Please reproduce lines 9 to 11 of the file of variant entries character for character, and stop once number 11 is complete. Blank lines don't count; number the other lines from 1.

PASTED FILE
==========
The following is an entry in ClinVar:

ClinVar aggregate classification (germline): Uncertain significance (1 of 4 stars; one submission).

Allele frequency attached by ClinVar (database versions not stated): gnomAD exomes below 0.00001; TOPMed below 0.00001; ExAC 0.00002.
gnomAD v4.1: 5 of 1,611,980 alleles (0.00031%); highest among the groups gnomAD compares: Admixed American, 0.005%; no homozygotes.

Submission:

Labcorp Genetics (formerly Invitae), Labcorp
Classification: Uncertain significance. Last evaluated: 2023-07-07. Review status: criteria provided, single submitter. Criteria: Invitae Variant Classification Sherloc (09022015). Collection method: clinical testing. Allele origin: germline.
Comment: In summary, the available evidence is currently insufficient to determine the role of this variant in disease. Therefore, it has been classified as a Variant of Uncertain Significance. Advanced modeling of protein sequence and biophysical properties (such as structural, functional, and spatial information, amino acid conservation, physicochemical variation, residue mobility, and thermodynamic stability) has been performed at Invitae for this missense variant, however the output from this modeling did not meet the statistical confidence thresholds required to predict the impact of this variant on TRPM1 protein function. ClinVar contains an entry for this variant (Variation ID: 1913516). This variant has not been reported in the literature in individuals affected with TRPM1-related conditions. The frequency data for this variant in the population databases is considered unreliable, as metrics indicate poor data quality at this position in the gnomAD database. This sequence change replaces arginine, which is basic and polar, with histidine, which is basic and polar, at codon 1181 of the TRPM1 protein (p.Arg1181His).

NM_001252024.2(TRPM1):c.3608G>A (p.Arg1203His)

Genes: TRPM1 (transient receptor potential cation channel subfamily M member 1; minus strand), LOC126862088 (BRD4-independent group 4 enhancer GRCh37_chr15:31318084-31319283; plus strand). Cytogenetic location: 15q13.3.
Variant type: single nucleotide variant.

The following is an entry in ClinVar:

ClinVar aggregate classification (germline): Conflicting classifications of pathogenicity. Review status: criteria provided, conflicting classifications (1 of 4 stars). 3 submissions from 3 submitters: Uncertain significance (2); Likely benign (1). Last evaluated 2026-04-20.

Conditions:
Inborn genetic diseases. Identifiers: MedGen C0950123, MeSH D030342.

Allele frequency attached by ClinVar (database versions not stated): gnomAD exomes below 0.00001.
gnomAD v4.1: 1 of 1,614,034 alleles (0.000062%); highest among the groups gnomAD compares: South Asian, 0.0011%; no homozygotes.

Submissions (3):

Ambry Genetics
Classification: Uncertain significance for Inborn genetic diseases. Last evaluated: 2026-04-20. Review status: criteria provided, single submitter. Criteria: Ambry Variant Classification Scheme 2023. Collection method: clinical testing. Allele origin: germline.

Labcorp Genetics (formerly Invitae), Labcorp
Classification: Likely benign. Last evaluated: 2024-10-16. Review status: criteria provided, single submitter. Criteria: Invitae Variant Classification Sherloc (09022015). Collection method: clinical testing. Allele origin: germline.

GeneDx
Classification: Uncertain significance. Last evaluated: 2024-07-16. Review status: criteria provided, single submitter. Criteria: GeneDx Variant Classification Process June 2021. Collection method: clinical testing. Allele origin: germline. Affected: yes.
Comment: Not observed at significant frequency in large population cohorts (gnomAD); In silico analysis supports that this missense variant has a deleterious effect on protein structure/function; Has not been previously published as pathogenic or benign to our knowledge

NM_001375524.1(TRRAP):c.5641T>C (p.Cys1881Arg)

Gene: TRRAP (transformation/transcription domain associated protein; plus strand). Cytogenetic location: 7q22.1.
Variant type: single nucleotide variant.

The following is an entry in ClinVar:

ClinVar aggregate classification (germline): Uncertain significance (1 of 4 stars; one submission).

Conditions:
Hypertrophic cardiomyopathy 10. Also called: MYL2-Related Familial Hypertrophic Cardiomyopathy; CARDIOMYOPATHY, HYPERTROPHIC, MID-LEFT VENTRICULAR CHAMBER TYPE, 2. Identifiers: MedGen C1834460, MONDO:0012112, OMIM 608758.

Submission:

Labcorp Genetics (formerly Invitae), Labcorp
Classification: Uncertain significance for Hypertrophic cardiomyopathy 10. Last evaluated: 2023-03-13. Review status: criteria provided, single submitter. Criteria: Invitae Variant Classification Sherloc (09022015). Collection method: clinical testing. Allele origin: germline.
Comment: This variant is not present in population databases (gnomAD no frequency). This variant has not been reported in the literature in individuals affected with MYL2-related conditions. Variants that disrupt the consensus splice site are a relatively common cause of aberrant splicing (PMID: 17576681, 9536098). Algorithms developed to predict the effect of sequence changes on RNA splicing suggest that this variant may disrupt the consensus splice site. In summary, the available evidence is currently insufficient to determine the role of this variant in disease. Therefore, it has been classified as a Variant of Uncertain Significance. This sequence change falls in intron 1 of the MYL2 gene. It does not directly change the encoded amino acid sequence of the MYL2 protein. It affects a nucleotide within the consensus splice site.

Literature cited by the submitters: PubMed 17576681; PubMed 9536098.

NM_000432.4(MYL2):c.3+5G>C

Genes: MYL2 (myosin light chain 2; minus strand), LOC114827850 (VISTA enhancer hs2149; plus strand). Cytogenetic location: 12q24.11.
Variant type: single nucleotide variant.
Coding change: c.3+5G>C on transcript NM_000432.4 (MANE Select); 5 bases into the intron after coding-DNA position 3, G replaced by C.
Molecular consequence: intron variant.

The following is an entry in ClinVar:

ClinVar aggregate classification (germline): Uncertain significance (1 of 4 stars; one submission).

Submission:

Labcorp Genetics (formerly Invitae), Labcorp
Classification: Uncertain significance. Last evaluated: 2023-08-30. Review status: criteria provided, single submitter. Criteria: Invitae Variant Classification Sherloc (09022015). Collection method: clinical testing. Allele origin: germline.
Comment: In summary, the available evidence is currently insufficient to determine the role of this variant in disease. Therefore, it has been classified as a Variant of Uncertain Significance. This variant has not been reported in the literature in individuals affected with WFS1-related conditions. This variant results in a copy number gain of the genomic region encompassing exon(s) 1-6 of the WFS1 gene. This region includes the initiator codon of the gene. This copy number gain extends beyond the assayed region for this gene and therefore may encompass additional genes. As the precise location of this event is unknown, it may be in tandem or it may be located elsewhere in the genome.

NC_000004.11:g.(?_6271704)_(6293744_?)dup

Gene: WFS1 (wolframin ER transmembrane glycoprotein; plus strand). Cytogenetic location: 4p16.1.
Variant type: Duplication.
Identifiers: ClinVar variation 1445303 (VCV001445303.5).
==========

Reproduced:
NM_001252024.2(TRPM1):c.3608G>A (p.Arg1203His)

Genes: TRPM1 (transient receptor potential cation channel subfamily M member 1; minus strand), LOC126862088 (BRD4-independent group 4 enhancer GRCh37_chr15:31318084-31319283; plus strand). Cytogenetic location: 15q13.3.
Variant type: single nucleotide variant.